Issues

A Very Quick History of the Advancement of Women in Sports

In Women in Sports, a sequel to Women in Science, Rachel Ignotosky showcases fifty rock star female athletes throughout history. Women have always been labeled as the “weaker sex,” but in Women in Sports, these ladies clearly didn’t get the memo because they are anything but that. They are strong, fearless, determined, and filled with an enthusiasm to lead and change the world. Inspiration can be taken from any or all of these athletes’ uphill battles with society and successes with defying the rules. These chicks are gutsy and their stories need to be remembered. They kicked butt and took names, showing how empowering it is to be female – even when the majority might not have been in their corner.

Here are ten awesome athletes who exposed to the world what women can do, creating more opportunities for future generations.

1940s: When Toni Stone made it to the MLB she still received sexist callouts. Even her teammates said things to her like, “Go home and fix your husband some biscuits.” She was inducted into the Baseball Hall of Fame in 1993.

1950s: The U.S. Polo Association (USPA) did not allow female players to compete. That didn’t stop Sue Salley Hale. She bound her breasts, tucked away her long hair, and applied a fake mustache, becoming the mysterious Mr. A. Jones for twenty years. She then used this as leverage to change the USPA’s rules on excluding women; her actions made polo a co-ed sport.

1968: The United States Tennis Association (USTA) began to award prize money for their events, but men’s prizes were twice as much money as women’s. Billie Jean King received 750 euros for her Wimbledon win when she could have gotten 2,000 – had she been a man. King was vocal about this issue and in 1973 equal prize money was established. She went on to win thirty-nine Grand Slam titles and continues to fight for equal treatment for women in sports and the workforce.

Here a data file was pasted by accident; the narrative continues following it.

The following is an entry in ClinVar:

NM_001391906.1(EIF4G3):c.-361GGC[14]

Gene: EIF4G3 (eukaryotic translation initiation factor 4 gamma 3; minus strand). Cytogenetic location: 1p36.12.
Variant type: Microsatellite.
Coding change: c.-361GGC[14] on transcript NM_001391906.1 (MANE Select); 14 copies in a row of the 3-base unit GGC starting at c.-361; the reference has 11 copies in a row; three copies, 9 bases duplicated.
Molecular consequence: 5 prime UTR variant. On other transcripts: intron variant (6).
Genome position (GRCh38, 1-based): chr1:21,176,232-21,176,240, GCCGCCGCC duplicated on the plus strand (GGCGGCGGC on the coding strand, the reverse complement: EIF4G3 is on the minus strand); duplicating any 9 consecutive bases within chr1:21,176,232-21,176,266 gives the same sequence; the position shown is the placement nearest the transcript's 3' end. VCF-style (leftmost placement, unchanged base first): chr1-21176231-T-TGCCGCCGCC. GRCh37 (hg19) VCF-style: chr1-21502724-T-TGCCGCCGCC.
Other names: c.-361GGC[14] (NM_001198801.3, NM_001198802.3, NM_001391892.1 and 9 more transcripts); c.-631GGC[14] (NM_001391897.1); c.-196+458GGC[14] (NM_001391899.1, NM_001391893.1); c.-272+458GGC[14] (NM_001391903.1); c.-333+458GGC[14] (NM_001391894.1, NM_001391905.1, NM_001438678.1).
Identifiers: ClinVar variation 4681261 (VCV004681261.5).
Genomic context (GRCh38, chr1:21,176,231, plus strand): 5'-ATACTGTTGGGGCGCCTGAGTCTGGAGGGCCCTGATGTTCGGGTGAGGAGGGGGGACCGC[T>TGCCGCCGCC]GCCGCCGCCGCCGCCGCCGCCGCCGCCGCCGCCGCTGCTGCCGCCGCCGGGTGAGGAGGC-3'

1970s: Keiko Fukuda became the first woman to reach sixth dan (sixth-level black belt). She spent twenty years as a fifth dan because women were not allowed to progress further. At the age of ninety-eight, she received the highest level in judo: tenth.

1980s: Bev Francis sparked a national conversation about how muscles should be a larger part of female bodybuilding. Even though Francis was recognized as the most muscular woman the world had ever seen, she never won a Ms. Olympia competition because she wasn’t feminine-looking enough. Despite her loss, she retired from competing with six gold medals from The International Powerlifting Federation Championship along with setting the world record for women’s bench press at 335 pounds!

1986: Despite Deng Yaping’s undeniable skill in ping pong, the athletic community of China did not take her seriously because of her size (she was four-foot-eleven). She was arbitrarily disqualified from China’s national team. She went on to win four Olympic medals.

1992: Manon Rhéaume became the first woman to play in the NHL. There was never a day that she didn’t feel she needed to prove herself because the male players would never go easy on her. Some would slap pucks at her as hard as possible, embarrassed they couldn’t get a shot past her. Manon is now the founder of the Manon Rhéaume Foundation to help girls with athletic scholarships.

1996: The women’s boxing ban was finally lifted in 1996. However, it wasn’t until 1998 that the British Boxing Board of Control would give out fighting licenses to women because they thought PMS would make women too emotionally unstable. But Nicola Adams brought the largest number of spectators to the Olympic’s first boxing event in 2012, winning a medal and showing female strength. She continues to dominate the boxing arena.

2005: The Indy 500 had been in operation since 1911, yet it wasn’t until this point that Danica Patrick became the fourth woman to compete in the Indianapolis 500. Patrick persisted and won in 2010. She is still the only woman to ever win an IndyCar Race.

2006: After nine years working as an NBA referee, Violet Palmer became the first women to officiate an NBA playoff game. She retired as one of the most respected voices on the court among her peers and players.